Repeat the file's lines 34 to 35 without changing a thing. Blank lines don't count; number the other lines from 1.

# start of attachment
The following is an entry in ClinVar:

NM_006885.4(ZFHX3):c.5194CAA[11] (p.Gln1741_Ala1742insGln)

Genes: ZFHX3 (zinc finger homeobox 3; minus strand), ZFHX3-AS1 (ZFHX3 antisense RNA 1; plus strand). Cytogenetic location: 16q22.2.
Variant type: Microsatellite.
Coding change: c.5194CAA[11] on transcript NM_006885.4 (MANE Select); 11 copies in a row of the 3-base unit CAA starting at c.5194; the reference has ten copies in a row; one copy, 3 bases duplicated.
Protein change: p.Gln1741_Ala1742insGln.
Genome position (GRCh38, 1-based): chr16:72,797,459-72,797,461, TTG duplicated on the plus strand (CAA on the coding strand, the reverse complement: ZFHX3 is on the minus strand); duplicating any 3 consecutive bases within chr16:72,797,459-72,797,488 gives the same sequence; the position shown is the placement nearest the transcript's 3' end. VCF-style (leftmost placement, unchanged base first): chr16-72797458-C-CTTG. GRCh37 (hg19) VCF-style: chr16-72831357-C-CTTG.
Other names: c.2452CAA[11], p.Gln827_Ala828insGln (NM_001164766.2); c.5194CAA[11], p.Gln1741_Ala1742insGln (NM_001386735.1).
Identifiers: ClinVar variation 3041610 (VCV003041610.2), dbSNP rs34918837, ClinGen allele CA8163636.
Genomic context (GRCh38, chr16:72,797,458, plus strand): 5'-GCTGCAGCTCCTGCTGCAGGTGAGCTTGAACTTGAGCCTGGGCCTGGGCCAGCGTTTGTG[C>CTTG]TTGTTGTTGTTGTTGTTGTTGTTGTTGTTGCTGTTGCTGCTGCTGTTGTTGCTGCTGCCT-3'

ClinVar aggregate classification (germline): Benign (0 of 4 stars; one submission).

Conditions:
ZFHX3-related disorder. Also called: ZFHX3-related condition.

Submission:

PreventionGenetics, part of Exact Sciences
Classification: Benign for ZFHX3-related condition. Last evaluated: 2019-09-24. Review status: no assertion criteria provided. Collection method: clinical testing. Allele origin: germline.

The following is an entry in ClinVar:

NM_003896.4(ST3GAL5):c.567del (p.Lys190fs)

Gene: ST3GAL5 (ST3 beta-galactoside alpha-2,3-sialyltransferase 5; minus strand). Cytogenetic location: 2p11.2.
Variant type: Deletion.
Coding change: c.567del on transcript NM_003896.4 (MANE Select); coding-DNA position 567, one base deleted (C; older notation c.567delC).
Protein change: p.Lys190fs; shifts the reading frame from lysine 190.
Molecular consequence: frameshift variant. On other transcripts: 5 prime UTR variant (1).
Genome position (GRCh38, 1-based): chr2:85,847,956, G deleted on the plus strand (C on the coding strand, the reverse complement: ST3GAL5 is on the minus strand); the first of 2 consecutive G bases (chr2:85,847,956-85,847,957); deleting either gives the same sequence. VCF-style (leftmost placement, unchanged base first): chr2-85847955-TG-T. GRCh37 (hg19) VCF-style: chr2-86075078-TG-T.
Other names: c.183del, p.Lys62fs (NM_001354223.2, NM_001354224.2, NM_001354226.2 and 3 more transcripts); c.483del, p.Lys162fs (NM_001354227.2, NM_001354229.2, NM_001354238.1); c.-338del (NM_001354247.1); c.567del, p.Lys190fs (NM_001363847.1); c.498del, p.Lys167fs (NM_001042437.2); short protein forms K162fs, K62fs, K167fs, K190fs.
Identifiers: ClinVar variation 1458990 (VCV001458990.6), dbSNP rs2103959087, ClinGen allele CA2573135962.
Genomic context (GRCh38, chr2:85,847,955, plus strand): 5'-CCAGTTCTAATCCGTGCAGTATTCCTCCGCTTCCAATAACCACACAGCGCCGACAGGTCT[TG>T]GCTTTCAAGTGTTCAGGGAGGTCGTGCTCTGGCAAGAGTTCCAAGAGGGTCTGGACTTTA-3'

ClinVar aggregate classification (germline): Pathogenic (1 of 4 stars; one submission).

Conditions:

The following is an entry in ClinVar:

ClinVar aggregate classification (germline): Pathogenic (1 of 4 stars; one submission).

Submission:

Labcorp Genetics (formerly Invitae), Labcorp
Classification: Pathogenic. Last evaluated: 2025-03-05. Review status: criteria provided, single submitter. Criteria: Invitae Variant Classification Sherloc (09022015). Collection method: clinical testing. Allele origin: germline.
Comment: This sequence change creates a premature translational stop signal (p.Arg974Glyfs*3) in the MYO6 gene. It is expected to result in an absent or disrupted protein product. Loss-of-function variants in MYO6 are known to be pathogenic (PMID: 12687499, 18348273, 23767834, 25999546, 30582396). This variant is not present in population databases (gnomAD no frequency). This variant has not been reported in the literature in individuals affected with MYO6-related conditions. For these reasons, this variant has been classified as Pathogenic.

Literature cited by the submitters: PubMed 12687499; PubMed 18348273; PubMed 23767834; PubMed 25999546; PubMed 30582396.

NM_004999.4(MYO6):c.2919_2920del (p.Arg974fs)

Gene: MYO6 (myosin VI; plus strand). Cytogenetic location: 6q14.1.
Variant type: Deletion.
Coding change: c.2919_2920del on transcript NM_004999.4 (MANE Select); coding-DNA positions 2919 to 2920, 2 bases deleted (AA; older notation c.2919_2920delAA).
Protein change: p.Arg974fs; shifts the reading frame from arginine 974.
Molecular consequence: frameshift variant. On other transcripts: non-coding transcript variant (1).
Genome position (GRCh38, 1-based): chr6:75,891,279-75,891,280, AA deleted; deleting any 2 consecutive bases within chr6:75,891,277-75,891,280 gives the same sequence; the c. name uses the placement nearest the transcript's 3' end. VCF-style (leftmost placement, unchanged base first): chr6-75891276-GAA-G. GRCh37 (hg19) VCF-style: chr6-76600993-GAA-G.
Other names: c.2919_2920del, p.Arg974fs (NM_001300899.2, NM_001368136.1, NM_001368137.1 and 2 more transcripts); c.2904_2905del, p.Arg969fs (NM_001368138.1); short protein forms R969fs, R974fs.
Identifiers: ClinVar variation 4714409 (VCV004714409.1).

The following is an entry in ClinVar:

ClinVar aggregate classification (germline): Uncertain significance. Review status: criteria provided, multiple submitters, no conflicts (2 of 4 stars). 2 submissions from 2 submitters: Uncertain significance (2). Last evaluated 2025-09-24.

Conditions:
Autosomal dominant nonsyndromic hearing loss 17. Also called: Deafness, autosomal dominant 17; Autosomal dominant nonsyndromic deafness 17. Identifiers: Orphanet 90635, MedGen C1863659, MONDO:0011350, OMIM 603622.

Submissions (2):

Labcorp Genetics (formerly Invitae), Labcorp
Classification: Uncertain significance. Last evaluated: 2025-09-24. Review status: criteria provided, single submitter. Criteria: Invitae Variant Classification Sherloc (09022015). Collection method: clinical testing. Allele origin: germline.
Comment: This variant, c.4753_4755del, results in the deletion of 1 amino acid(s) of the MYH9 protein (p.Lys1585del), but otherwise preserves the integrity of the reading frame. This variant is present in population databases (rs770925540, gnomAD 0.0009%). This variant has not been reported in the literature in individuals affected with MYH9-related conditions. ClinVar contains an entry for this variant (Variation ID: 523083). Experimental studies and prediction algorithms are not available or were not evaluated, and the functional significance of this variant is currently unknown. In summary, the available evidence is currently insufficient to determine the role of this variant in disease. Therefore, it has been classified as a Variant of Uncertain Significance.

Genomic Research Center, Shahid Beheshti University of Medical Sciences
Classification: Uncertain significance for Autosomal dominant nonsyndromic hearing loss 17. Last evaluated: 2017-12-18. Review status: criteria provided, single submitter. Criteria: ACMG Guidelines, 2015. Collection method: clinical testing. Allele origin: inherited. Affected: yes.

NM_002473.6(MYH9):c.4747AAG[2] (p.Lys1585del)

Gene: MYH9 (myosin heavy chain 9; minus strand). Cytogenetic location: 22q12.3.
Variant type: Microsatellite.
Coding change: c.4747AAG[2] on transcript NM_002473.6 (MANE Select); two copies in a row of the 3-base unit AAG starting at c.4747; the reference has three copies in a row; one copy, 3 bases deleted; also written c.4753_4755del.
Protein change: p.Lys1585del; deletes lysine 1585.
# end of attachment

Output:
Classification: Pathogenic. Last evaluated: 2025-03-05. Review status: criteria provided, single submitter. Criteria: Invitae Variant Classification Sherloc (09022015). Collection method: clinical testing. Allele origin: germline.
Comment: This sequence change creates a premature translational stop signal (p.Arg974Glyfs*3) in the MYO6 gene. It is expected to result in an absent or disrupted protein product. Loss-of-function variants in MYO6 are known to be pathogenic (PMID: 12687499, 18348273, 23767834, 25999546, 30582396). This variant is not present in population databases (gnomAD no frequency). This variant has not been reported in the literature in individuals affected with MYO6-related conditions. For these reasons, this variant has been classified as Pathogenic.